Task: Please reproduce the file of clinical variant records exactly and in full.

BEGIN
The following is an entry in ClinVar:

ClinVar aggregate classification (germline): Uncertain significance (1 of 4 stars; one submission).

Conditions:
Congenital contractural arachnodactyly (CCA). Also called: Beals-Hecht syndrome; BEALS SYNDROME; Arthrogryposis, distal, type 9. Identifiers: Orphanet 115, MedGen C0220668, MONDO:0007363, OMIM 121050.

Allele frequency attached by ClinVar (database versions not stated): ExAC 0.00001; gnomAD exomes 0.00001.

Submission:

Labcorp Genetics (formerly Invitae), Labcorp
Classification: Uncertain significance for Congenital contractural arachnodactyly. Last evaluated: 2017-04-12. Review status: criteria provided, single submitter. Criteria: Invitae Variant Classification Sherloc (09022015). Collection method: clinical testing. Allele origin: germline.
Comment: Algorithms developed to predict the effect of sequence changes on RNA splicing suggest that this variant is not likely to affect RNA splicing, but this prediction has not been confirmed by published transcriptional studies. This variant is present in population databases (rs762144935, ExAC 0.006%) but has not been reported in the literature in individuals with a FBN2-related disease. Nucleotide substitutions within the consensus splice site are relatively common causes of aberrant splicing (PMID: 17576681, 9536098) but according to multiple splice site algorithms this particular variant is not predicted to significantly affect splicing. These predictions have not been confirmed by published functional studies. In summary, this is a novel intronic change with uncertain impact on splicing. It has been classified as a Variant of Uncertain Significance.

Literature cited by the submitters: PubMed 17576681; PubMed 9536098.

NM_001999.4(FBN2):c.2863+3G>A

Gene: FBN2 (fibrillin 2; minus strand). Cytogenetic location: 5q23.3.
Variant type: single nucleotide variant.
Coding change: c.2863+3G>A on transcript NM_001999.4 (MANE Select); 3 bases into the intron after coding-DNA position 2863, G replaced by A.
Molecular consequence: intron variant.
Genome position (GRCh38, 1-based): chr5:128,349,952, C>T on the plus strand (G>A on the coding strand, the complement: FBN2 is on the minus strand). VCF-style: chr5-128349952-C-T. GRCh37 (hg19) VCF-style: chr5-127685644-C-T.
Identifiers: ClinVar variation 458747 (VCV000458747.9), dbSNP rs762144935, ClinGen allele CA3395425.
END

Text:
The following is an entry in ClinVar:

ClinVar aggregate classification (germline): Uncertain significance (1 of 4 stars; one submission).

Conditions:
Congenital contractural arachnodactyly (CCA). Also called: Beals-Hecht syndrome; BEALS SYNDROME; Arthrogryposis, distal, type 9. Identifiers: Orphanet 115, MedGen C0220668, MONDO:0007363, OMIM 121050.

Allele frequency attached by ClinVar (database versions not stated): ExAC 0.00001; gnomAD exomes 0.00001.

Submission:

Labcorp Genetics (formerly Invitae), Labcorp
Classification: Uncertain significance for Congenital contractural arachnodactyly. Last evaluated: 2017-04-12. Review status: criteria provided, single submitter. Criteria: Invitae Variant Classification Sherloc (09022015). Collection method: clinical testing. Allele origin: germline.
Comment: Algorithms developed to predict the effect of sequence changes on RNA splicing suggest that this variant is not likely to affect RNA splicing, but this prediction has not been confirmed by published transcriptional studies. This variant is present in population databases (rs762144935, ExAC 0.006%) but has not been reported in the literature in individuals with a FBN2-related disease. Nucleotide substitutions within the consensus splice site are relatively common causes of aberrant splicing (PMID: 17576681, 9536098) but according to multiple splice site algorithms this particular variant is not predicted to significantly affect splicing. These predictions have not been confirmed by published functional studies. In summary, this is a novel intronic change with uncertain impact on splicing. It has been classified as a Variant of Uncertain Significance.

Literature cited by the submitters: PubMed 17576681; PubMed 9536098.

NM_001999.4(FBN2):c.2863+3G>A

Gene: FBN2 (fibrillin 2; minus strand). Cytogenetic location: 5q23.3.
Variant type: single nucleotide variant.
Coding change: c.2863+3G>A on transcript NM_001999.4 (MANE Select); 3 bases into the intron after coding-DNA position 2863, G replaced by A.
Molecular consequence: intron variant.
Genome position (GRCh38, 1-based): chr5:128,349,952, C>T on the plus strand (G>A on the coding strand, the complement: FBN2 is on the minus strand). VCF-style: chr5-128349952-C-T. GRCh37 (hg19) VCF-style: chr5-127685644-C-T.
Identifiers: ClinVar variation 458747 (VCV000458747.9), dbSNP rs762144935, ClinGen allele CA3395425.